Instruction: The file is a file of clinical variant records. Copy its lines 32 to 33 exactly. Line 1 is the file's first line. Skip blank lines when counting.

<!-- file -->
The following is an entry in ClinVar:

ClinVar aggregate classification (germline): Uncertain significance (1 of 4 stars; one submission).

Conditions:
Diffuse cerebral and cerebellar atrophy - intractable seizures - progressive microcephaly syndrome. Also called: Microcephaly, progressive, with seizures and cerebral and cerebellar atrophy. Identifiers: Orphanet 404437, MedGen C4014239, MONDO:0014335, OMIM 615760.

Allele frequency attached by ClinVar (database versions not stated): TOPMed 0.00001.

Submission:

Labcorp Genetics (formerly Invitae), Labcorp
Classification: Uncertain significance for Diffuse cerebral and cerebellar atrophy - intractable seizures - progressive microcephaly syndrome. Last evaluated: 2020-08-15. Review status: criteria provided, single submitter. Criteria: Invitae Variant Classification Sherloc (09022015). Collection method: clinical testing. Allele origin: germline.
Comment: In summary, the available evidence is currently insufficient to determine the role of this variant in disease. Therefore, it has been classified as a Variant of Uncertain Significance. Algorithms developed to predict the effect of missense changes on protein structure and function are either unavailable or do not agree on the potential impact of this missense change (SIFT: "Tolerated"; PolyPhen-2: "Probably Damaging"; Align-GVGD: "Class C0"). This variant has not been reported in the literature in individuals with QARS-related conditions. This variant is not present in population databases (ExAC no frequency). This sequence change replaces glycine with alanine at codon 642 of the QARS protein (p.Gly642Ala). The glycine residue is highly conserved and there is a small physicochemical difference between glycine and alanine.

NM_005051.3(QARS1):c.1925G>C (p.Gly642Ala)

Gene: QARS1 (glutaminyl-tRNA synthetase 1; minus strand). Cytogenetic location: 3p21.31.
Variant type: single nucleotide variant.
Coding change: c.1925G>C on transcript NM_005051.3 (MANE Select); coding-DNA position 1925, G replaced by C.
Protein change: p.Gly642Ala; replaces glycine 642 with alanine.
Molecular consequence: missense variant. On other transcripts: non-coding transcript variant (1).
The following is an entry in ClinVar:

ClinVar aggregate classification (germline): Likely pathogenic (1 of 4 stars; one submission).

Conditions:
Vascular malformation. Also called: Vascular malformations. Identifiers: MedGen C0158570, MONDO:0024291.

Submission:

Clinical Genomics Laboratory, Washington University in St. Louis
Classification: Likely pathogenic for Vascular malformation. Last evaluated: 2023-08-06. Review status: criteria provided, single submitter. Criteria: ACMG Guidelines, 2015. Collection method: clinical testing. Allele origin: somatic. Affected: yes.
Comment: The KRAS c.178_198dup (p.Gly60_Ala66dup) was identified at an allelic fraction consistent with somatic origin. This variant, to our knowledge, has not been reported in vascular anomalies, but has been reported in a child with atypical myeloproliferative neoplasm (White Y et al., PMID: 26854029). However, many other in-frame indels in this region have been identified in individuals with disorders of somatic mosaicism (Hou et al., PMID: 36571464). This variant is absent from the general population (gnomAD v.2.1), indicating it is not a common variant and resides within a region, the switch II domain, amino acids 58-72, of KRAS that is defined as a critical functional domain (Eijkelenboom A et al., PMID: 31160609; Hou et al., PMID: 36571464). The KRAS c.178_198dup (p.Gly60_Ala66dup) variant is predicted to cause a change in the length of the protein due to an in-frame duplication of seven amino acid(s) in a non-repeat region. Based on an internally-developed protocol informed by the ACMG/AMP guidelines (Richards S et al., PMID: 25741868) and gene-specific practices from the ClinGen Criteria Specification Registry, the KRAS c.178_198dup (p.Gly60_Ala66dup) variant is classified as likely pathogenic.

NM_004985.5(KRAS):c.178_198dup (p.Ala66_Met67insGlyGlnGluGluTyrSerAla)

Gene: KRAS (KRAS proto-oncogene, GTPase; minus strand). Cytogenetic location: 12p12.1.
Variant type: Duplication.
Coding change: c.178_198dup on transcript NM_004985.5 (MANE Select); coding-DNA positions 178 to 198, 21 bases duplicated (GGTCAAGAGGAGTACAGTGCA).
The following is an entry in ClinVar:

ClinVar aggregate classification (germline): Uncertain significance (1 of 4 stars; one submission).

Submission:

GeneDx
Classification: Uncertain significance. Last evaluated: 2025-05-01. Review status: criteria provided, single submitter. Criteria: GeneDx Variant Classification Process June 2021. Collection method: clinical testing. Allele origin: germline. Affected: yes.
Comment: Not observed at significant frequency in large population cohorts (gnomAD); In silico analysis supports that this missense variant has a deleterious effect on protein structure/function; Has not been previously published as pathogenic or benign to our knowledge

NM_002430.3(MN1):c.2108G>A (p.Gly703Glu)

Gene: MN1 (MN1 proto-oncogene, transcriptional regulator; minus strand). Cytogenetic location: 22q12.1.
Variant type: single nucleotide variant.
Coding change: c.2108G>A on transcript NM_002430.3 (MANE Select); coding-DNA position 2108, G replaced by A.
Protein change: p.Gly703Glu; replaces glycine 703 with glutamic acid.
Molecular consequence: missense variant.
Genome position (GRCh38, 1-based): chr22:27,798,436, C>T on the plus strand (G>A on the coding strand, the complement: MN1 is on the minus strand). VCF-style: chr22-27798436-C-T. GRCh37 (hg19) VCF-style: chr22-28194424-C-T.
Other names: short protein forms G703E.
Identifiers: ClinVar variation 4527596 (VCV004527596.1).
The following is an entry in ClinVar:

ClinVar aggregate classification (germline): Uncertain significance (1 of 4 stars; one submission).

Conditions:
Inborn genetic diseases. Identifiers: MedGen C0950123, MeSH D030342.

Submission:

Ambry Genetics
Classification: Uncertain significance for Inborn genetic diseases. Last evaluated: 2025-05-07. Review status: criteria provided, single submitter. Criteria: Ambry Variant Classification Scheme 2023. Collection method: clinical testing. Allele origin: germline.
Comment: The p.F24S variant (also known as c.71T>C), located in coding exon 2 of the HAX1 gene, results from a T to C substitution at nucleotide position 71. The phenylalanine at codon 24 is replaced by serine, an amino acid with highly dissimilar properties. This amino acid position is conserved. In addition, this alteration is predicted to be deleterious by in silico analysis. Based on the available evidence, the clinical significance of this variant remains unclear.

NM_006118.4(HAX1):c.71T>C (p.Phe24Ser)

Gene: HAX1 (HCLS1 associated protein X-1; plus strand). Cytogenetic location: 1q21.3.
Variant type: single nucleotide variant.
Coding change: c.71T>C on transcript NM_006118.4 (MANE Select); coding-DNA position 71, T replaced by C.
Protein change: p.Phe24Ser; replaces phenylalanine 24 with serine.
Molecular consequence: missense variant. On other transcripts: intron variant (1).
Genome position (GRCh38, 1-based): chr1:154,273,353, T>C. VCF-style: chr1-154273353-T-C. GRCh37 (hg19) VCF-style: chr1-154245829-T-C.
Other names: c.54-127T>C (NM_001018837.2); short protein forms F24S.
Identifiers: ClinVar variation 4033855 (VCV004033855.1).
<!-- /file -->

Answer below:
Classification: Uncertain significance. Last evaluated: 2025-05-01. Review status: criteria provided, single submitter. Criteria: GeneDx Variant Classification Process June 2021. Collection method: clinical testing. Allele origin: germline. Affected: yes.
Comment: Not observed at significant frequency in large population cohorts (gnomAD); In silico analysis supports that this missense variant has a deleterious effect on protein structure/function; Has not been previously published as pathogenic or benign to our knowledge